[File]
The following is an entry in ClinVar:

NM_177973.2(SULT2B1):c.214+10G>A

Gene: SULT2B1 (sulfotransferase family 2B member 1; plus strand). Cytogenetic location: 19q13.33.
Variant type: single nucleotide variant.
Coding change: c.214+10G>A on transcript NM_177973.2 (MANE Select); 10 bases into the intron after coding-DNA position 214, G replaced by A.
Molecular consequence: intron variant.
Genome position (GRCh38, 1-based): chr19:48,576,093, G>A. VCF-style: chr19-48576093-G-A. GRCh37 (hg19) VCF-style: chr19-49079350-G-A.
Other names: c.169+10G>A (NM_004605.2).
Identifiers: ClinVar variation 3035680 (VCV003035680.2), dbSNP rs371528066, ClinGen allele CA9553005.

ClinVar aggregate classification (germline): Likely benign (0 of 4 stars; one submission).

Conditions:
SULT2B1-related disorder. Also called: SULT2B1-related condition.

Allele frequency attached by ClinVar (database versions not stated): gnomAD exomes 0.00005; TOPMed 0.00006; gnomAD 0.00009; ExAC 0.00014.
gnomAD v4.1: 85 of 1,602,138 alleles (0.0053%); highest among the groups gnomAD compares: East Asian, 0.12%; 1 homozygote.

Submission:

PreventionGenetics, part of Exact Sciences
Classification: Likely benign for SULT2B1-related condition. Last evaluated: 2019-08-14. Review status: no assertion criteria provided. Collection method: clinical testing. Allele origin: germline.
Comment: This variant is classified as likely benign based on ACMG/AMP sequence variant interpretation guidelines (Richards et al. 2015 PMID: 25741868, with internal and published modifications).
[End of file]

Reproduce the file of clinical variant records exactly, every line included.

The following is an entry in ClinVar:

NM_177973.2(SULT2B1):c.214+10G>A

Gene: SULT2B1 (sulfotransferase family 2B member 1; plus strand). Cytogenetic location: 19q13.33.
Variant type: single nucleotide variant.
Coding change: c.214+10G>A on transcript NM_177973.2 (MANE Select); 10 bases into the intron after coding-DNA position 214, G replaced by A.
Molecular consequence: intron variant.
Genome position (GRCh38, 1-based): chr19:48,576,093, G>A. VCF-style: chr19-48576093-G-A. GRCh37 (hg19) VCF-style: chr19-49079350-G-A.
Other names: c.169+10G>A (NM_004605.2).
Identifiers: ClinVar variation 3035680 (VCV003035680.2), dbSNP rs371528066, ClinGen allele CA9553005.

ClinVar aggregate classification (germline): Likely benign (0 of 4 stars; one submission).

Conditions:
SULT2B1-related disorder. Also called: SULT2B1-related condition.

Allele frequency attached by ClinVar (database versions not stated): gnomAD exomes 0.00005; TOPMed 0.00006; gnomAD 0.00009; ExAC 0.00014.
gnomAD v4.1: 85 of 1,602,138 alleles (0.0053%); highest among the groups gnomAD compares: East Asian, 0.12%; 1 homozygote.

Submission:

PreventionGenetics, part of Exact Sciences
Classification: Likely benign for SULT2B1-related condition. Last evaluated: 2019-08-14. Review status: no assertion criteria provided. Collection method: clinical testing. Allele origin: germline.
Comment: This variant is classified as likely benign based on ACMG/AMP sequence variant interpretation guidelines (Richards et al. 2015 PMID: 25741868, with internal and published modifications).